Firefighters Bold Plan Praised

Wednesday, September 20th 2000, 12:00 am
By: News On 6

BOULDER, Colo. (AP) — A wildfire was rampaging toward a cluster of 100 mountain homes, and the flame-killing slurry raining down from air tankers was evaporating seconds after hitting the fire.

The pilot of a spotter plane, watching trees ignite like Roman candles, calmly radioed fire commanders on the ground: ``We're going to have a problem.''

The commanders quickly plotted a bold ambush: They would light another fire to burn up the fuel and stop the large blaze before it could reach the houses.

``It worked,'' fire operations chief Jim Dunn said of the controlled burn Tuesday night after firefighters contained the original 1,087-acre blaze.

If the plan hadn't worked, the intentionally set fire could have destroyed those homes.

The decision Sunday to set a controlled blaze stopped the flames and saved the 100 nearby homes and possibly 100 others, residents and fire managers said.

Fire managers normally take a cautious approach to intentional fires, especially after a prescribed fire intended to clear underbrush near Los Alamos, N.M., last May got out of hand, destroying more than 200 homes and forcing the evacuation of 20,000 people.

But the Boulder fire was making a dash for the homes, and Dunn and the others knew they had to act quickly. Incident commander Joe Hartman approved their plan and members of the Alpine and Pike's Peak hot shot crews lit the fire.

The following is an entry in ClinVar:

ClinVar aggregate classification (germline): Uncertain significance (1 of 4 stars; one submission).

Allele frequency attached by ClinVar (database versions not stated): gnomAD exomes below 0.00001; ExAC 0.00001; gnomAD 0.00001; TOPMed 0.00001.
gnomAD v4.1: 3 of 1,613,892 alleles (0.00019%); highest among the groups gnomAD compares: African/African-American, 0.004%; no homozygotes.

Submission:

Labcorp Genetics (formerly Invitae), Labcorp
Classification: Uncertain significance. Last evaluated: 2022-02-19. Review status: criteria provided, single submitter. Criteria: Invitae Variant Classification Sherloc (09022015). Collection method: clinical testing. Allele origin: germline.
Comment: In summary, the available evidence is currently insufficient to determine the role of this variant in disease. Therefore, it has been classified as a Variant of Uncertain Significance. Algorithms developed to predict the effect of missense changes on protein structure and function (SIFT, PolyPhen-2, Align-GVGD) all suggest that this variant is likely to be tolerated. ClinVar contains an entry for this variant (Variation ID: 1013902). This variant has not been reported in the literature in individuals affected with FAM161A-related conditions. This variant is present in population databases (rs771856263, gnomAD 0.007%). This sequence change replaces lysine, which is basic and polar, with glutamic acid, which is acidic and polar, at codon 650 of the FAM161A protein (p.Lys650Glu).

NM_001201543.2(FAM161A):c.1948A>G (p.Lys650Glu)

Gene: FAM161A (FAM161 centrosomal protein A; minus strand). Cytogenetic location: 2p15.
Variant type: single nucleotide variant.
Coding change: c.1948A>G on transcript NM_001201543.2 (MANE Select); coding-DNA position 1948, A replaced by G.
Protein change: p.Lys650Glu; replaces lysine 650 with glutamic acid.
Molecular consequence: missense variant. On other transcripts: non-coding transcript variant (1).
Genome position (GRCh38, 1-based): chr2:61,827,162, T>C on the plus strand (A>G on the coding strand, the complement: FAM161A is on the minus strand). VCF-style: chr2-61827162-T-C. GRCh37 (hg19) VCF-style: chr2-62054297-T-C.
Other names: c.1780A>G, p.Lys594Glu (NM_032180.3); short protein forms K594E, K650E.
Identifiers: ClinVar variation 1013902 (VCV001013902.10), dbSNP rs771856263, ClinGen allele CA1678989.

``The responsibility weighed on us, knowing that if it got away, there was nobody else to blame,'' division chief Justin Dombrowski said. ``But after the smoke cleared and no homes were lost, I thought, `Wow! It worked!'''

By Tuesday, evacuated residents had returned home and firefighters prepared to leave.

``Those guys were amazing,'' said Ginger Graham, a resident whose home was saved.

``On Sunday we thought for sure that fire was coming this way,'' said George Hart, a retired geologist and Louisiana State University professor whose home was in the path of the blaze.

The burnout scorched about 300 acres, Dunn said.

In Oklahoma, wildfires fueled by strong winds damaged or destroyed at least 18 homes Tuesday and closed roadways north of Oklahoma City as firefighters battled them for a second straight day.

So far this year, fires have blackened nearly 6.9 million acres around the United States in what has been termed the nation's worst fire season in a half century.


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